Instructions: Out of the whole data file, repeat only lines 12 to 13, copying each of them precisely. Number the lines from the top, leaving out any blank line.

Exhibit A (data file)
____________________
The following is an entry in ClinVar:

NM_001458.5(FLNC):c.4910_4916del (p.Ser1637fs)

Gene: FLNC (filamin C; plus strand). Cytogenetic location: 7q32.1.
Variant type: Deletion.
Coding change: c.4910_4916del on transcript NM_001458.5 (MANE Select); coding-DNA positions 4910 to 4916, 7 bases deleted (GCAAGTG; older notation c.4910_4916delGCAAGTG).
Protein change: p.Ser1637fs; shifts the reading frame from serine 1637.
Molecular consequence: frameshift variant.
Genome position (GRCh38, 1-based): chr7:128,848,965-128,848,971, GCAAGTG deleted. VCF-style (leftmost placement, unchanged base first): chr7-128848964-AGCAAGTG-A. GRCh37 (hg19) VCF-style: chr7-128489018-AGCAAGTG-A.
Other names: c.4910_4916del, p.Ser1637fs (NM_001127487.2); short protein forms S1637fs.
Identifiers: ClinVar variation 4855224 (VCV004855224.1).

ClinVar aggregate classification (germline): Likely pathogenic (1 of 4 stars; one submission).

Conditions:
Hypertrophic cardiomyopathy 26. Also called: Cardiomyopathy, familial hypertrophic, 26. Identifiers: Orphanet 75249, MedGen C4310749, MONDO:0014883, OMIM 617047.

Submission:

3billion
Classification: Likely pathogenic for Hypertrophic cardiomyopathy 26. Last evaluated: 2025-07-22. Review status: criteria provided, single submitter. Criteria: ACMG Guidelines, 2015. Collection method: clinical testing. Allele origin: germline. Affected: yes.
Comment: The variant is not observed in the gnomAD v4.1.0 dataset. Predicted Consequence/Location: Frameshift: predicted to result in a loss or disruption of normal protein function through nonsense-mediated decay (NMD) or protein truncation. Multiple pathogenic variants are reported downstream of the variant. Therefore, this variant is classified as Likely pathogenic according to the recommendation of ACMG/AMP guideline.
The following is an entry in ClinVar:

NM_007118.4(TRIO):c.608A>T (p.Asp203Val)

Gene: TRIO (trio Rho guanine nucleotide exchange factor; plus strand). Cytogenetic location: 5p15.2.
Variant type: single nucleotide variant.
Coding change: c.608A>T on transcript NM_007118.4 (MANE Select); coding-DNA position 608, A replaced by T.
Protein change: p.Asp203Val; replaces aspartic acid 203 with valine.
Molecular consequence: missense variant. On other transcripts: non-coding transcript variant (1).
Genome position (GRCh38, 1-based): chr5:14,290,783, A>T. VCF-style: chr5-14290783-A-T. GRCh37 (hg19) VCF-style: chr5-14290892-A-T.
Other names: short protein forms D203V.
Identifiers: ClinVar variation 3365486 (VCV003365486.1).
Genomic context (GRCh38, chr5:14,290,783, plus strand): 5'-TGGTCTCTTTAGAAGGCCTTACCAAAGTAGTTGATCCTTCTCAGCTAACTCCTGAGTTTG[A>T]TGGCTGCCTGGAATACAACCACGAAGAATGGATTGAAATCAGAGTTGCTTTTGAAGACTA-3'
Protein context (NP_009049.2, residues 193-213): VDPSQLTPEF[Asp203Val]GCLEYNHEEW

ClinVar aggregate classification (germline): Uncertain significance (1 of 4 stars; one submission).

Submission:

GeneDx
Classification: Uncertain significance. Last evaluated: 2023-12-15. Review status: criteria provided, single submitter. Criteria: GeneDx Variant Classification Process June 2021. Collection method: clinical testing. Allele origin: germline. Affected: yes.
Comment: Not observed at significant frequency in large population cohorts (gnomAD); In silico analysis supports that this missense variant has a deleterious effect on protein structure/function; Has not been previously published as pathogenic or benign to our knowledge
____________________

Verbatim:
Conditions:
Hypertrophic cardiomyopathy 26. Also called: Cardiomyopathy, familial hypertrophic, 26. Identifiers: Orphanet 75249, MedGen C4310749, MONDO:0014883, OMIM 617047.